Trafficking in human beings for organ removal (THBOR) – a worldwide illicit occurrence – has reached phenomenal levels in North and West Africa, according to International Police (Interpol).
Interpol links the phenomenon to impoverished communities and displaced populations, which the agency says are at “greater risk of exploitation.” The Lyon-headquartered (France) organisation that has presence in 194 countries in the world, says in a report released on Friday October 22, 2021, that increased migration in the two regions has made people looking for greener pastures in foreign countries more vulnerable.
The report says there are ready markets for human organs in the Maghreb, Middle East, Europe and Far East. The most traded body parts are kidneys, liver and heart, according to the report that also links hospitals and other medical amenities the said regions to trafficking in human organs.
The Interpol strategic assessment report, a part of Project ENACT (Enhancing Africa’s Response to Transnational Organised Crime), provides insights and analysis into the issue that now calls for urgent international attention.
The report appeals to law enforcement agencies in North and West of Africa to devise new and appropriate responses to arrest the illicit trade. Organised crime groups in the region are doing booming business trafficking in human beings for organ removal, which the report says has higher and quicker returns that agriculture.
“Information suggests there is a wide spectrum of people involved in organ trafficking in north and west Africa with connections to the medical sector in Africa and beyond, notably Asia and the Middle East,” Interpol report says.
It adds, “Trafficking in human organs can exist only in a framework of complex networks, due to required skills (medical specialists, surgeons, nurses), logistics (matching compatible patients and donors) and healthcare facilities (analytical laboratories, clinics, operating rooms) involved.”
“The report shows probable links between transplant tourism – where a patient travels to buy an organ for illegal transplant – and THBOR in North and West Africa. Either in the context of transplants done in North Africa with organs illegally sourced in the region or transplants elsewhere with illegally sourced organs from northern and western African nationals,” Interpol says.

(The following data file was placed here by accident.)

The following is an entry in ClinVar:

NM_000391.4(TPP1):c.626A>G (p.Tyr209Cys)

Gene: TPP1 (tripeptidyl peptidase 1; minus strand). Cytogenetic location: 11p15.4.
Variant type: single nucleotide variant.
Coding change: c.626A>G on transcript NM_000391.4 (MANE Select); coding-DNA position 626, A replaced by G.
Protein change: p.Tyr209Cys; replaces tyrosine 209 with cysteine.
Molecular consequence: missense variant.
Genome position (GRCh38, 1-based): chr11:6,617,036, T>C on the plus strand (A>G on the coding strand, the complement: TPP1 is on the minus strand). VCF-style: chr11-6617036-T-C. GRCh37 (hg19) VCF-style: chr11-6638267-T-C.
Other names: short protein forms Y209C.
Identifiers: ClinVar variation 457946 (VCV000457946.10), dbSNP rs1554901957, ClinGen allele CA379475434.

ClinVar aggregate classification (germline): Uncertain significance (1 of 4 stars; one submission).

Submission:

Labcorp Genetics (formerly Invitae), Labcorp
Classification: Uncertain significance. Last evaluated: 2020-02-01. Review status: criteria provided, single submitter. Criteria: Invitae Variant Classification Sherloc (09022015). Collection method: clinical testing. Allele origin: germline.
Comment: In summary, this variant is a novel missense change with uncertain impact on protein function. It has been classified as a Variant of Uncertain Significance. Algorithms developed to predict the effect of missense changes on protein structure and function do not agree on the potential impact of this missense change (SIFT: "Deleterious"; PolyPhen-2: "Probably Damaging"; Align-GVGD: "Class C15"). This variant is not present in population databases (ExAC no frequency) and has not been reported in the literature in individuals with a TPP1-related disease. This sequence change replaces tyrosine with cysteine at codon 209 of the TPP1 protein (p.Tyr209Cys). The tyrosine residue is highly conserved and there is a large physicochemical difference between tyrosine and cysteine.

“Organised criminal gangs profit from the desperation of the unemployed, migrants, asylum seekers and refugees and coerce them into selling organs. Victims of human trafficking for sexual and labour purposes are also at risk.
“Techniques used for recruitment and control of victims are the same as those used in other human trafficking, including promises of job opportunities abroad, as well as threats and violence.
“Victim donors often receive smaller amounts of money than agreed with the recruiter or broker and in some cases, they may not get any of the promised payment. Many victim donors suffer post-operative complications and health issues.”
The report points out the socio-economic impact of Covid-19 is expected to “fuel” THBOR further as it will be easier for brokers to coerce vulnerable individuals to improve their economic conditions by selling organs. Exacerbated this is legal organ donations and transplants decreased significantly since the outbreak of Covid-19.
“Trafficking in human beings for organ removal is not a new phenomenon. It is under-reported because of the clandestine nature of the crime, combined with a lack of awareness by law enforcement agencies and a deficiency of information sharing channels between medical and police sectors,” Cyril Gout, Interpol director for operational support and analysis, said.
The report supports law enforcement agencies in setting priorities to identify potential victims, investigate trafficking in cases motivated by the organ trade and target criminal networks facilitating THBOR.
The objective of Project ENACT seeks to assist African police with proactive strategies to combat organised crime threats, facilitate information exchange and enhance investigative skills.
- Tell report